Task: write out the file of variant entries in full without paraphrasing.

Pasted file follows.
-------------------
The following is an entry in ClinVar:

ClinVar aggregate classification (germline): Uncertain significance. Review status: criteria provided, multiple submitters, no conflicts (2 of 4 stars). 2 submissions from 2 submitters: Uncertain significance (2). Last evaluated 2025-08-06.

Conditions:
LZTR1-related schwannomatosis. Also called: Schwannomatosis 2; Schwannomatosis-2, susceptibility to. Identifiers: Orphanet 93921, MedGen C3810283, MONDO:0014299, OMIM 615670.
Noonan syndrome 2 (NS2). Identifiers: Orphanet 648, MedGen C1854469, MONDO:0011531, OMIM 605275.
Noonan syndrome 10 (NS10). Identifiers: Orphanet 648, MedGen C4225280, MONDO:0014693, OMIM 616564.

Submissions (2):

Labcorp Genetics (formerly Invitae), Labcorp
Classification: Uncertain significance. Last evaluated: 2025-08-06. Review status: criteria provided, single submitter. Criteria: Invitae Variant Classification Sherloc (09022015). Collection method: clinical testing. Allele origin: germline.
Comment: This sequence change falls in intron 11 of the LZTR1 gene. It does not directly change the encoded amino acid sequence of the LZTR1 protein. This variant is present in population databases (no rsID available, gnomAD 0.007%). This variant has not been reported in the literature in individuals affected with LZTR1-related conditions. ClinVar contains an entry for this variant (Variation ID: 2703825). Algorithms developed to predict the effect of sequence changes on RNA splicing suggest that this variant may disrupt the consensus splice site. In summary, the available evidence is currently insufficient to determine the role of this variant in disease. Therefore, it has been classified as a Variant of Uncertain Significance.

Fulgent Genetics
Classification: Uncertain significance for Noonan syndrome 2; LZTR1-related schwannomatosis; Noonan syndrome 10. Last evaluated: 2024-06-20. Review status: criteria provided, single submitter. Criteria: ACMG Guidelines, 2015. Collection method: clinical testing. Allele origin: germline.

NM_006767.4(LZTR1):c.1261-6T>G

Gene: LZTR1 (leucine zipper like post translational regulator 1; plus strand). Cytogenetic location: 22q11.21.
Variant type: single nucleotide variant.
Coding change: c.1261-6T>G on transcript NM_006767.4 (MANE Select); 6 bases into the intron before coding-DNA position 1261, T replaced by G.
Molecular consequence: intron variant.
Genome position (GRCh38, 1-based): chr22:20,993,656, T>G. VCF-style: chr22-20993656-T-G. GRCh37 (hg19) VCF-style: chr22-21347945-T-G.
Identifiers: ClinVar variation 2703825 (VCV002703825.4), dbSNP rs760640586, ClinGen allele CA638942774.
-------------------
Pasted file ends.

The following is an entry in ClinVar:

ClinVar aggregate classification (germline): Uncertain significance. Review status: criteria provided, multiple submitters, no conflicts (2 of 4 stars). 2 submissions from 2 submitters: Uncertain significance (2). Last evaluated 2025-08-06.

Conditions:
LZTR1-related schwannomatosis. Also called: Schwannomatosis 2; Schwannomatosis-2, susceptibility to. Identifiers: Orphanet 93921, MedGen C3810283, MONDO:0014299, OMIM 615670.
Noonan syndrome 2 (NS2). Identifiers: Orphanet 648, MedGen C1854469, MONDO:0011531, OMIM 605275.
Noonan syndrome 10 (NS10). Identifiers: Orphanet 648, MedGen C4225280, MONDO:0014693, OMIM 616564.

Submissions (2):

Labcorp Genetics (formerly Invitae), Labcorp
Classification: Uncertain significance. Last evaluated: 2025-08-06. Review status: criteria provided, single submitter. Criteria: Invitae Variant Classification Sherloc (09022015). Collection method: clinical testing. Allele origin: germline.
Comment: This sequence change falls in intron 11 of the LZTR1 gene. It does not directly change the encoded amino acid sequence of the LZTR1 protein. This variant is present in population databases (no rsID available, gnomAD 0.007%). This variant has not been reported in the literature in individuals affected with LZTR1-related conditions. ClinVar contains an entry for this variant (Variation ID: 2703825). Algorithms developed to predict the effect of sequence changes on RNA splicing suggest that this variant may disrupt the consensus splice site. In summary, the available evidence is currently insufficient to determine the role of this variant in disease. Therefore, it has been classified as a Variant of Uncertain Significance.

Fulgent Genetics
Classification: Uncertain significance for Noonan syndrome 2; LZTR1-related schwannomatosis; Noonan syndrome 10. Last evaluated: 2024-06-20. Review status: criteria provided, single submitter. Criteria: ACMG Guidelines, 2015. Collection method: clinical testing. Allele origin: germline.

NM_006767.4(LZTR1):c.1261-6T>G

Gene: LZTR1 (leucine zipper like post translational regulator 1; plus strand). Cytogenetic location: 22q11.21.
Variant type: single nucleotide variant.
Coding change: c.1261-6T>G on transcript NM_006767.4 (MANE Select); 6 bases into the intron before coding-DNA position 1261, T replaced by G.
Molecular consequence: intron variant.
Genome position (GRCh38, 1-based): chr22:20,993,656, T>G. VCF-style: chr22-20993656-T-G. GRCh37 (hg19) VCF-style: chr22-21347945-T-G.
Identifiers: ClinVar variation 2703825 (VCV002703825.4), dbSNP rs760640586, ClinGen allele CA638942774.